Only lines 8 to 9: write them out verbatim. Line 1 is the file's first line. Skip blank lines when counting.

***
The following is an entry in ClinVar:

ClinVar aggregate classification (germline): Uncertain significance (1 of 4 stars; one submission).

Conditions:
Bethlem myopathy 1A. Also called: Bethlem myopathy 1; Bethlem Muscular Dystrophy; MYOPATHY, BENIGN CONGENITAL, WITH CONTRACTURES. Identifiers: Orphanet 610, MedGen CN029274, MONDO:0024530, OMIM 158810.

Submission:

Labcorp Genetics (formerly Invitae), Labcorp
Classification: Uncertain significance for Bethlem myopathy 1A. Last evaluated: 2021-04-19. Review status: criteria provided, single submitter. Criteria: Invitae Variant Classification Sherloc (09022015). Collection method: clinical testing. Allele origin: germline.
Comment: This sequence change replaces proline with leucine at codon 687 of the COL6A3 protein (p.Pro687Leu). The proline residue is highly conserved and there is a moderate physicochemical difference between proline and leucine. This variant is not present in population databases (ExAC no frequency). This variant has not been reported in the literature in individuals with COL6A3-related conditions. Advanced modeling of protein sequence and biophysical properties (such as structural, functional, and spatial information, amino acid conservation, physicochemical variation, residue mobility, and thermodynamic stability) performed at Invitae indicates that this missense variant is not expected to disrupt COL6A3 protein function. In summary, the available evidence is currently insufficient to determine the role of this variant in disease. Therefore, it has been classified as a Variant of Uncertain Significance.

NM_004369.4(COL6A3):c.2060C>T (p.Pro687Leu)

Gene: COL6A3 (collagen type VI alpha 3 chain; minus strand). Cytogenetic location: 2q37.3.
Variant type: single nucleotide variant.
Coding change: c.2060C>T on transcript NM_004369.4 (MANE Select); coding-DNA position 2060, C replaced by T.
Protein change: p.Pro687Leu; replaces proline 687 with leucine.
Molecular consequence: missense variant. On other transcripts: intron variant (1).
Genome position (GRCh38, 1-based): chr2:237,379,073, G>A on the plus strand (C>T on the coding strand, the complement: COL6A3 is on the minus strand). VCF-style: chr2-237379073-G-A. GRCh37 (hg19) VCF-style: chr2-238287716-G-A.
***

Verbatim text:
Comment: This sequence change replaces proline with leucine at codon 687 of the COL6A3 protein (p.Pro687Leu). The proline residue is highly conserved and there is a moderate physicochemical difference between proline and leucine. This variant is not present in population databases (ExAC no frequency). This variant has not been reported in the literature in individuals with COL6A3-related conditions. Advanced modeling of protein sequence and biophysical properties (such as structural, functional, and spatial information, amino acid conservation, physicochemical variation, residue mobility, and thermodynamic stability) performed at Invitae indicates that this missense variant is not expected to disrupt COL6A3 protein function. In summary, the available evidence is currently insufficient to determine the role of this variant in disease. Therefore, it has been classified as a Variant of Uncertain Significance.

NM_004369.4(COL6A3):c.2060C>T (p.Pro687Leu)